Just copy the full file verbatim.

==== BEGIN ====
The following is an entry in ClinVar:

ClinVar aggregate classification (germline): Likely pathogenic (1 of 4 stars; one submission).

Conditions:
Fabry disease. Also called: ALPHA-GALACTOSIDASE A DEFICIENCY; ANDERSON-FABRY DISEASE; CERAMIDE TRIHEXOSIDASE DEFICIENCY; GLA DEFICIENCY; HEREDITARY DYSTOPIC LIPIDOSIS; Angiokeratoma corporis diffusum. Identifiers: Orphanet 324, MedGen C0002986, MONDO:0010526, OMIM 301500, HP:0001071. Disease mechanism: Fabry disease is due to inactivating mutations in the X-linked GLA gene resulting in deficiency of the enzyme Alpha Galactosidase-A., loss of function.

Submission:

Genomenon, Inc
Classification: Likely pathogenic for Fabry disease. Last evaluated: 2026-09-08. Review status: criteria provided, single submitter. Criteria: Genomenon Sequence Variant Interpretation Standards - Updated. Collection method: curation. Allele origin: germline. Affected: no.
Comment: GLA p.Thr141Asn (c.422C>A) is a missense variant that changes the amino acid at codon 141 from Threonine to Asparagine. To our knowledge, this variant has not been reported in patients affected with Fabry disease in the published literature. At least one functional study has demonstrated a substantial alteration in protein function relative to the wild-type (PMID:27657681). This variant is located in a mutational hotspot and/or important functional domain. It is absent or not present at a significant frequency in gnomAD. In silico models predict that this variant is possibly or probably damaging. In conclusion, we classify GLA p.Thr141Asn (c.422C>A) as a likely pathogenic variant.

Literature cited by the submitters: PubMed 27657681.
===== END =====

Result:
The following is an entry in ClinVar:

ClinVar aggregate classification (germline): Likely pathogenic (1 of 4 stars; one submission).

Conditions:
Fabry disease. Also called: ALPHA-GALACTOSIDASE A DEFICIENCY; ANDERSON-FABRY DISEASE; CERAMIDE TRIHEXOSIDASE DEFICIENCY; GLA DEFICIENCY; HEREDITARY DYSTOPIC LIPIDOSIS; Angiokeratoma corporis diffusum. Identifiers: Orphanet 324, MedGen C0002986, MONDO:0010526, OMIM 301500, HP:0001071. Disease mechanism: Fabry disease is due to inactivating mutations in the X-linked GLA gene resulting in deficiency of the enzyme Alpha Galactosidase-A., loss of function.

Submission:

Genomenon, Inc
Classification: Likely pathogenic for Fabry disease. Last evaluated: 2026-09-08. Review status: criteria provided, single submitter. Criteria: Genomenon Sequence Variant Interpretation Standards - Updated. Collection method: curation. Allele origin: germline. Affected: no.
Comment: GLA p.Thr141Asn (c.422C>A) is a missense variant that changes the amino acid at codon 141 from Threonine to Asparagine. To our knowledge, this variant has not been reported in patients affected with Fabry disease in the published literature. At least one functional study has demonstrated a substantial alteration in protein function relative to the wild-type (PMID:27657681). This variant is located in a mutational hotspot and/or important functional domain. It is absent or not present at a significant frequency in gnomAD. In silico models predict that this variant is possibly or probably damaging. In conclusion, we classify GLA p.Thr141Asn (c.422C>A) as a likely pathogenic variant.

Literature cited by the submitters: PubMed 27657681.